I have been in New Zealand for the last three weeks, but my husband tells me that the drought we were experiencing when I flew out has finally broken. The rainy season appears to have come earlier than anticipated by some of the locals.
I had checked our water pipeline on the property twice since the pipes started to run dry. Usually, we would get sparing amounts, but would at least get a flow at some stage each day or two. But it turns out that our “No Water” for ten days was in fact due to our neighbours uncoupling the pipes they had let us tap into . Seems the attitude is “it’s every man for himself” when the water starts to dry up!!!
I wonder what has happened to the local water authority’s advice that we would have a new sub-main in our road in the new financial year. That was 1 July 2011, and still we are yet to see it! But then, with a drought on, I guess there was no point in putting in a larger pipe, was there?
Gay Gallagher has just had a great article published in the NZ Journal of Counselling 2011, pp70-86. It looks at insights into gifted students that School Counsellors may need to understand in order to meet their needs effectively.
Are You Going to Be the One to Understand Me? delves into gifted student theory and characteristics, as it pertains to New Zealand Education. The title is a personal plea from one of those students studied, who found many counsellors didn’t have a clue about how she thought!
Thank you Gay for your thoughtful and researched presentation.
Please read this for insights to help understand the ‘many, varied, and unique’ students our gifted are (description thanks to Sally Reis).
I laughed the other night when I deciphered from a Samoan tv news article that there was a total fire ban in Samoa. I mean – what are the people supposed to do? Most village people cook their food over an open fire! What would a total fire ban be, if you were still allowed to light a fire for cooking? Too many questions. But, I still see umu smoke rising on a Sunday, so I guess they are not going hungry.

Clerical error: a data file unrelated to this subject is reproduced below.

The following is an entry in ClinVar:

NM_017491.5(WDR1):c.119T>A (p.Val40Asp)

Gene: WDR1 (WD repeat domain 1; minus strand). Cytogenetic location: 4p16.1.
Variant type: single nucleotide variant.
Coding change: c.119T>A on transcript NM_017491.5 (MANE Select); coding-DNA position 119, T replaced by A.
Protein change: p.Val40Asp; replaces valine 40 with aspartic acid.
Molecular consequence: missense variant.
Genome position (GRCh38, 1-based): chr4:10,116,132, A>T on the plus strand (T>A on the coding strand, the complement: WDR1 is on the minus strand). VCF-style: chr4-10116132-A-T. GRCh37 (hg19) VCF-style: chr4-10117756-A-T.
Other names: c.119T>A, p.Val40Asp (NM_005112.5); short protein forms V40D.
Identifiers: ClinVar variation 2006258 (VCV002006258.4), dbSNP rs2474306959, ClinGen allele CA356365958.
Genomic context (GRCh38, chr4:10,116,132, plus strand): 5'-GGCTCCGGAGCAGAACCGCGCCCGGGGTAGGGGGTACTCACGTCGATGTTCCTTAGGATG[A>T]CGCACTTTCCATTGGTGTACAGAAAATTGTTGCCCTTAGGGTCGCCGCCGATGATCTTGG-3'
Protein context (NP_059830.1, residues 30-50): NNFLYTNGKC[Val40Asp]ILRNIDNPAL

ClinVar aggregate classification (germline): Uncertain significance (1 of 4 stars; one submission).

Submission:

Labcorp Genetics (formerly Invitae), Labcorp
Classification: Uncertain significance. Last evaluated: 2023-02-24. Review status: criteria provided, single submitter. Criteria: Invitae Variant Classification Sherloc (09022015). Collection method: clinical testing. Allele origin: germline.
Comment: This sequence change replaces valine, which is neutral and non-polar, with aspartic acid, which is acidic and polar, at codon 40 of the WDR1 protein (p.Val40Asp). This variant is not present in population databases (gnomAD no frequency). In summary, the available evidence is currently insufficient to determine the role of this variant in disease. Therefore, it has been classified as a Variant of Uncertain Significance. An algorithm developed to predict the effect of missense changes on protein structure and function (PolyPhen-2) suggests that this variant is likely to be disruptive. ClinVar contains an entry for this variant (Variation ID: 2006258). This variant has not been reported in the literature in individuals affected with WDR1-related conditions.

But the reason for the fire ban is obvious – there is a drought here. Water is scarce, especially on Savaii, and parts of Upolu. Our own area, up in the Aleisa hills overlooking Apia, that gets its fair share of rain clouds, has had poor water supply since we have been here – and that is nearly four months now. We were told there would be a new sub-main down our road once the budgets had been approved, because they were out of 2″ pipes until after the new financial year started in August. Well, hello, it’s October, and no sign of our pipe yet!
We started with connecting into a half inch PVC pipe supplying the non-resident neighbour – who occasionally filled the water tanks for the cattle. Being downhill from us, it meant we could go without water for a day as he called by in the morning to turn the tap on, and returned later in the evening to turn it off – if we were lucky. But that was in the deal, so we got a few water barrels and made do with what we had.
When this even dried up for days because of the narrow pipe, we tapped into the other neighbour’s 3/4 inch pipe and had a more regular supply. That became infrequent as the water authority turned the pressure down during the early part of the week, needing us to buy a pump just to get it up to the header tanks on the roof. It was always available at least once during the week to get the whites ready for church on Sundays – so we made sure to build our higher usage around the days the water flowed.
Somehow I have managed to produce a crop of over 500 tomatoes and 25 sweetcorn off the land, and beans coming out our ears! Another crop of tomatoes that made very poor growth to start with have now leaped into life with more regular watering. The pineapples continue to grow despite the lack of water, as do the staple crops of taro and taamu.
So, I will light no fires, as I am told to do. (Except my gas cooker and mossie zappers, right?) But I will still see smoke arising from around the village next Sunday, as always.